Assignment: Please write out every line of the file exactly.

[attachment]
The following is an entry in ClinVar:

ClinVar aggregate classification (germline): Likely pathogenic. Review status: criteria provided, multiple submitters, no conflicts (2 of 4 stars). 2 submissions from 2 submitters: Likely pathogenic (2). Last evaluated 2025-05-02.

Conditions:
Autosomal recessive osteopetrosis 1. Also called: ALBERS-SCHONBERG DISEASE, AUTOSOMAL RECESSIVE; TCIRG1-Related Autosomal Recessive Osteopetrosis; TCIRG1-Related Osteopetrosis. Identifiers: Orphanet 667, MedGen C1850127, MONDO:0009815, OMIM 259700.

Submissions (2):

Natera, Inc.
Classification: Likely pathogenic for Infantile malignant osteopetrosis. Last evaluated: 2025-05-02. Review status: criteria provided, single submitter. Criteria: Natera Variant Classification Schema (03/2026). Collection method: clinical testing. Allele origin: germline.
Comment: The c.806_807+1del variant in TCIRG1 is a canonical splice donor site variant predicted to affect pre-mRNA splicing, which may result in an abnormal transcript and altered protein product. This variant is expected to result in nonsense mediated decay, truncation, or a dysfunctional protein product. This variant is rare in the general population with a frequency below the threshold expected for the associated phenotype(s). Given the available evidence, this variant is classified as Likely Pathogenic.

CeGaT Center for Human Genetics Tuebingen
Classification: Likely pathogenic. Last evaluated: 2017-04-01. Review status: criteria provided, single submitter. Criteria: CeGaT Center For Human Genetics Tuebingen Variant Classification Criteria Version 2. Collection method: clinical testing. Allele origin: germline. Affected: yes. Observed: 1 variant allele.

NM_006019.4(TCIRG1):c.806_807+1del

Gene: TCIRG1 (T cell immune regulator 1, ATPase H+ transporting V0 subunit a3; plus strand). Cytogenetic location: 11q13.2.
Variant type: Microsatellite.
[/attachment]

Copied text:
The following is an entry in ClinVar:

ClinVar aggregate classification (germline): Likely pathogenic. Review status: criteria provided, multiple submitters, no conflicts (2 of 4 stars). 2 submissions from 2 submitters: Likely pathogenic (2). Last evaluated 2025-05-02.

Conditions:
Autosomal recessive osteopetrosis 1. Also called: ALBERS-SCHONBERG DISEASE, AUTOSOMAL RECESSIVE; TCIRG1-Related Autosomal Recessive Osteopetrosis; TCIRG1-Related Osteopetrosis. Identifiers: Orphanet 667, MedGen C1850127, MONDO:0009815, OMIM 259700.

Submissions (2):

Natera, Inc.
Classification: Likely pathogenic for Infantile malignant osteopetrosis. Last evaluated: 2025-05-02. Review status: criteria provided, single submitter. Criteria: Natera Variant Classification Schema (03/2026). Collection method: clinical testing. Allele origin: germline.
Comment: The c.806_807+1del variant in TCIRG1 is a canonical splice donor site variant predicted to affect pre-mRNA splicing, which may result in an abnormal transcript and altered protein product. This variant is expected to result in nonsense mediated decay, truncation, or a dysfunctional protein product. This variant is rare in the general population with a frequency below the threshold expected for the associated phenotype(s). Given the available evidence, this variant is classified as Likely Pathogenic.

CeGaT Center for Human Genetics Tuebingen
Classification: Likely pathogenic. Last evaluated: 2017-04-01. Review status: criteria provided, single submitter. Criteria: CeGaT Center For Human Genetics Tuebingen Variant Classification Criteria Version 2. Collection method: clinical testing. Allele origin: germline. Affected: yes. Observed: 1 variant allele.

NM_006019.4(TCIRG1):c.806_807+1del

Gene: TCIRG1 (T cell immune regulator 1, ATPase H+ transporting V0 subunit a3; plus strand). Cytogenetic location: 11q13.2.
Variant type: Microsatellite.